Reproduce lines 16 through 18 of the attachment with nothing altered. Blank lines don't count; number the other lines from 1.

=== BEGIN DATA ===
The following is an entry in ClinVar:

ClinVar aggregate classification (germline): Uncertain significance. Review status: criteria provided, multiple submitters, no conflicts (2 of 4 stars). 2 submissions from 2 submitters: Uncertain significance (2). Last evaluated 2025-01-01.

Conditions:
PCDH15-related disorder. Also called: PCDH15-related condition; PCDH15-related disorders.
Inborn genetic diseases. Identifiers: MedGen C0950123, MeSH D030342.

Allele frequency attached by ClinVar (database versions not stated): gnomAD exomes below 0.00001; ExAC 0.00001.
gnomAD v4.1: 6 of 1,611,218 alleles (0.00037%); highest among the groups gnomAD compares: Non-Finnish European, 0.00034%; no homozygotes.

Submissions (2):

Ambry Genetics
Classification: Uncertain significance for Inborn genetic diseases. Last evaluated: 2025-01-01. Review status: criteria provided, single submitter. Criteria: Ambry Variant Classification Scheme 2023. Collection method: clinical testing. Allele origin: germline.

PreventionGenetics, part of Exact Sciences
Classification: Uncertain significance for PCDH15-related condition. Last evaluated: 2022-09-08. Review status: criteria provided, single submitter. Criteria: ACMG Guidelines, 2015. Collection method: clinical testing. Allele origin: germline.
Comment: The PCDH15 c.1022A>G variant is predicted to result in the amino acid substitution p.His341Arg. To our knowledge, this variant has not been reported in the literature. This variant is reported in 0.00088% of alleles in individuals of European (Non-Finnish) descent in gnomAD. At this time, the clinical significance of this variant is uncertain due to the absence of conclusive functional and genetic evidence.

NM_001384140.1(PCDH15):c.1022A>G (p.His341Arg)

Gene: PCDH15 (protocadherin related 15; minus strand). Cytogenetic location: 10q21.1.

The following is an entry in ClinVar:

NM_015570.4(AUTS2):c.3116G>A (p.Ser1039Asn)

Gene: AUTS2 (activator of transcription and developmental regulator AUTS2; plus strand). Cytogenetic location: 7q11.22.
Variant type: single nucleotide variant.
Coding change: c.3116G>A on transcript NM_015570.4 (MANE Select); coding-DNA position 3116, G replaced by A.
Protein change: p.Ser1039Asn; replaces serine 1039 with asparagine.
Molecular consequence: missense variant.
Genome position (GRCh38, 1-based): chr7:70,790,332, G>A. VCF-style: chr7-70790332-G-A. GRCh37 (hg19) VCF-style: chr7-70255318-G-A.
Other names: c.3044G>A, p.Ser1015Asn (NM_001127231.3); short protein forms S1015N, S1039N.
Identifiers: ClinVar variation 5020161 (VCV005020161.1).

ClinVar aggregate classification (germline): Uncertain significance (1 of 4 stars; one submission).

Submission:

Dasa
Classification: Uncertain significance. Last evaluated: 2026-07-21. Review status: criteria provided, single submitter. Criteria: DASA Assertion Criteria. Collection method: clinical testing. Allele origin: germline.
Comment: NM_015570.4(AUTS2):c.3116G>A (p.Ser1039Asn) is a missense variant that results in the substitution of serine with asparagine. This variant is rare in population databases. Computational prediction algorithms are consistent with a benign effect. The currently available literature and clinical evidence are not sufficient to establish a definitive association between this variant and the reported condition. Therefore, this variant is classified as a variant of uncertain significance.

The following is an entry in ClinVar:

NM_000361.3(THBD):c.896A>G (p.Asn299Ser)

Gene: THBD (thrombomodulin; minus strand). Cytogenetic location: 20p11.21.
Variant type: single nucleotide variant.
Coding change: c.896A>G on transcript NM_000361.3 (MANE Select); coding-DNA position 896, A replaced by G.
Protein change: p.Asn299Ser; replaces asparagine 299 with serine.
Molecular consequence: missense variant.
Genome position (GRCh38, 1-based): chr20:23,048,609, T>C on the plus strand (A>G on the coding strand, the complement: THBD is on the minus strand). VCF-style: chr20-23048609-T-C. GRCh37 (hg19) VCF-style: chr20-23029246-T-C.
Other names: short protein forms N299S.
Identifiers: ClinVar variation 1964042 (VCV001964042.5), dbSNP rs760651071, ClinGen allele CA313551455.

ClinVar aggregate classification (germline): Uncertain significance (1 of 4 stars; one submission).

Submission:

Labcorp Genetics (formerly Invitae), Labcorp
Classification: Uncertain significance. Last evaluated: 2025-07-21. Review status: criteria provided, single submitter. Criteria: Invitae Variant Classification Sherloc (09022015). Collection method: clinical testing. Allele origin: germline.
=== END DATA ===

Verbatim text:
The following is an entry in ClinVar:

NM_015570.4(AUTS2):c.3116G>A (p.Ser1039Asn)

Gene: AUTS2 (activator of transcription and developmental regulator AUTS2; plus strand). Cytogenetic location: 7q11.22.